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Monday 27 August 2018

‘The Shame of Innocence’ by Nikki Copleston

Published by Silverwood Books,
11 November 2017.
ISBN: 978-1-78132-567-4

Detective Inspector Jeff Lincoln had been planning to spend his day off attempting to tame the garden of his recently run-down old house, but instead he is called in to deal with a murder case. The body of fifteen-year-old Emma Sherman was discovered on a Wiltshire golf course, wrapped in a tarpaulin. Emma had been missing for a few days but, after making initial enquiries, the police had assumed that she had run away following a quarrel with her neurotic and over-protective mother.

As the police probe further into Emma’s life it becomes clear that she was a very pretty girl with a good singing voice and she had been determined to become a star. Her father had died before Emma was born and her mother’s mental health problems had resulted in Emma deceiving her about her whereabouts and friends, which makes it hard for the police to discover the truth about her social life. Further investigation reveals that Emma had many more secrets than her mother had ever imagined and opens up appalling links with child pornography and child prostitution.

Throughout his investigation, Lincoln feels hampered by his senior officers, who seem determined to settle for the easy suspects, whether or not they committed the crime. Lincoln soon comes to the bitter realisation that the wealthy and politically powerful are sacrosanct. Then another teenage girl is brutally murdered, and a third girl goes missing. Lincoln knows that he has to discover the truth without delay, despite his bosses, if he is to save her life.

The Shame of Innocence is the author’s debut novel and the first in the series featuring D.I. Jeff Lincoln. It is a book that swiftly engages the reader’s interest and the descriptions of the C.I.D. team feel totally authentic. It is a very complex book, both in the twists and turns of the clever plot and in the large number of characters. The brutal crimes are chilling and are described honestly but not gratuitously, and the central protagonist, Jeff Lincoln, is determined to give all victims, whether rich or poor, equal status in their right to receive respect and justice.

Many of the characters surrounding Lincoln are likeable and Lincoln himself is an engaging protagonist. He is a fallible man, with social and emotional weaknesses, but he is also a man of incorruptible integrity who will do what is right, even at risk to himself. Ultimately, the theme running through this book seemed to me to be about corruption in all its shades. There is the corruption where evil is deliberately condoned in exchange for money or promotion, and the systemic corruption where whistle-blowers are crushed by the power of unscrupulous bureaucracy, and even those who know that the system is dishonest are complicit in their silence. In this context, Lincoln is a modern-day Don Quixote, tilting at the windmills of corrupt power.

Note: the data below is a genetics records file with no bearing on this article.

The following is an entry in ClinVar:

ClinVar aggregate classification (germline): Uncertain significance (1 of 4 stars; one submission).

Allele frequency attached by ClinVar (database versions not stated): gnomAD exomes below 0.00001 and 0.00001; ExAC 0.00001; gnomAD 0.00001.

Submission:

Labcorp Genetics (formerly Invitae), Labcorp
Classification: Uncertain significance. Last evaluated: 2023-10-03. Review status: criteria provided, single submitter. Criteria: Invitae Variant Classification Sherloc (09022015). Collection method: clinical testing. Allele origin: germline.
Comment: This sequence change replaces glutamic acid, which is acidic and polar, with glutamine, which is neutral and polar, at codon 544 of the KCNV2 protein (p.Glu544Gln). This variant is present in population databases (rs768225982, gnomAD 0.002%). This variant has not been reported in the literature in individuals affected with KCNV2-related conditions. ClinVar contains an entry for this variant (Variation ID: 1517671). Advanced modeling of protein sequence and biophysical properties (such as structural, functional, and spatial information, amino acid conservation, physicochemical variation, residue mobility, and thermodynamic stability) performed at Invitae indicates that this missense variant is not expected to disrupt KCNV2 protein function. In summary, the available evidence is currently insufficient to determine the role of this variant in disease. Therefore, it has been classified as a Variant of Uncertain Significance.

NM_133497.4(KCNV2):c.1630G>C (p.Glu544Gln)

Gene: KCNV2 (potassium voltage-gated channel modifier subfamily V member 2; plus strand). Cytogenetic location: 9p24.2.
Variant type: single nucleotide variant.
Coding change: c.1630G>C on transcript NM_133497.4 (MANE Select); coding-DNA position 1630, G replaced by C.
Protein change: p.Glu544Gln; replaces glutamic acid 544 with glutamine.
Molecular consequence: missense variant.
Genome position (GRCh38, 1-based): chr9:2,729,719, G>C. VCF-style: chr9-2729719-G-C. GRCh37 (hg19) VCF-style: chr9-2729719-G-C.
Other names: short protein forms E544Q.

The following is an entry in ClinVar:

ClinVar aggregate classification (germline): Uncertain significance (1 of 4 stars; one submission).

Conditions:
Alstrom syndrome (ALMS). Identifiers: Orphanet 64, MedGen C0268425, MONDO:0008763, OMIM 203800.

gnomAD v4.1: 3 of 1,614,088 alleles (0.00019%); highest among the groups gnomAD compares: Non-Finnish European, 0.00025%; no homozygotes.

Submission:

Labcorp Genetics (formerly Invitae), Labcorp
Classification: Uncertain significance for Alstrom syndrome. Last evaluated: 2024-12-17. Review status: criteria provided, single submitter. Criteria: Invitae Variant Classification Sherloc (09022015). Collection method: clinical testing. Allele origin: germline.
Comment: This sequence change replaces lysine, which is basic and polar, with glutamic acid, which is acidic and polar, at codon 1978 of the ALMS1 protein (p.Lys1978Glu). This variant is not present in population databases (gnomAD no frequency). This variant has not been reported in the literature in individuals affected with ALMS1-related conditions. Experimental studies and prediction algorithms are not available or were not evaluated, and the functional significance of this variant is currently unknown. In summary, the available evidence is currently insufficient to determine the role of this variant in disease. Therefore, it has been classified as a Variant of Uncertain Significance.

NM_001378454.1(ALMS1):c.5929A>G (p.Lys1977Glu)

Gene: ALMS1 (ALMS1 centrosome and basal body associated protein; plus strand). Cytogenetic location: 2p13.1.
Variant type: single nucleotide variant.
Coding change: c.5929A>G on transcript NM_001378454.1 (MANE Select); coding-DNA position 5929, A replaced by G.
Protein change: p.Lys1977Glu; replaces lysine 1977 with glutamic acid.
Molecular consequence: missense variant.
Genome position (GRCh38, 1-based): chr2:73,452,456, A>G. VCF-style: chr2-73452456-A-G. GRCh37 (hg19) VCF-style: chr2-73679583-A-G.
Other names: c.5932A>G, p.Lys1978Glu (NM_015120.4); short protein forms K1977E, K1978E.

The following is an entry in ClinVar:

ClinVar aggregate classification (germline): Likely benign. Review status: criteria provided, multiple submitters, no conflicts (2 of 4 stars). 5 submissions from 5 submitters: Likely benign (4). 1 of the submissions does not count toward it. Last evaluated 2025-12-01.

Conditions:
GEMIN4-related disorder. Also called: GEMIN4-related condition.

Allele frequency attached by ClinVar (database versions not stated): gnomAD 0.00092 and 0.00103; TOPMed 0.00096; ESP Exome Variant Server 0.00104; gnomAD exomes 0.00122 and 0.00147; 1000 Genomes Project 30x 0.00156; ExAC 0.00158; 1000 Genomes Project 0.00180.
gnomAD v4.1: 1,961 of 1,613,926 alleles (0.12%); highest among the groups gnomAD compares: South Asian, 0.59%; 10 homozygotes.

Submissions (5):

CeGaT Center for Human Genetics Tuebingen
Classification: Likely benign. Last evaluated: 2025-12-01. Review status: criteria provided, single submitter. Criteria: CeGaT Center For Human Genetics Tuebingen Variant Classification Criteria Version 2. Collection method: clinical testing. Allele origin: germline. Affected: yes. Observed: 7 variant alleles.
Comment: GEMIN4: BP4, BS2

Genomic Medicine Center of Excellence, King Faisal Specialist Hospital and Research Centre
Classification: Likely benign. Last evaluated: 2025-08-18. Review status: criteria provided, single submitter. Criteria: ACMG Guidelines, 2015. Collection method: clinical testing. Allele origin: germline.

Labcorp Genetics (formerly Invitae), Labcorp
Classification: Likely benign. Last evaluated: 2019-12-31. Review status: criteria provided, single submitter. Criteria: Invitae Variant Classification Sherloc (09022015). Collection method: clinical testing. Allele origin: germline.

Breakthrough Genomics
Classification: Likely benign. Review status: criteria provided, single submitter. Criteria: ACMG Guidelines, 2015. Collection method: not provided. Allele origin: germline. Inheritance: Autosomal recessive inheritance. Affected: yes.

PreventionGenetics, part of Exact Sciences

The Shame of Innocence is a fascinating and very powerful read. I enjoyed it and look forward to reading others in the series. Recommended.
Reviewer: Carol Westron

Nikki Copleston was born in Somerset and raised in the West Midlands and Wiltshire, Nikki Copleston worked in local government in London for many years. Her grandfather and great-grandfather were policemen, which may explain why she's always enjoyed watching detective series on television and reading crime novels. She is an active member of Frome Writers' Collective, which supports and promotes writers in the Frome area. When she isn't writing, she enjoys exploring the West Country with her camera. She is already working on the next DI Jeff Lincoln novel. She and her husband now live in Wells, Somerset, with their cat.

Carol Westron is a successful short story writer and a Creative Writing teacher.  She is the moderator for the cosy/historical crime panel, The Deadly Dames. 
Her crime novels are set both in contemporary and Victorian times. 
The Terminal Velocity of Cats the first in her Scene of Crimes novels, was published July 2013. Carol recently gave an interview to Mystery People. To read the interview click on the link below.

To read a review of Carol latest book Strangers and Angels click on the title.

1 comment:

  1. Thank you, Carol - what a lovely review! I feel very privileged!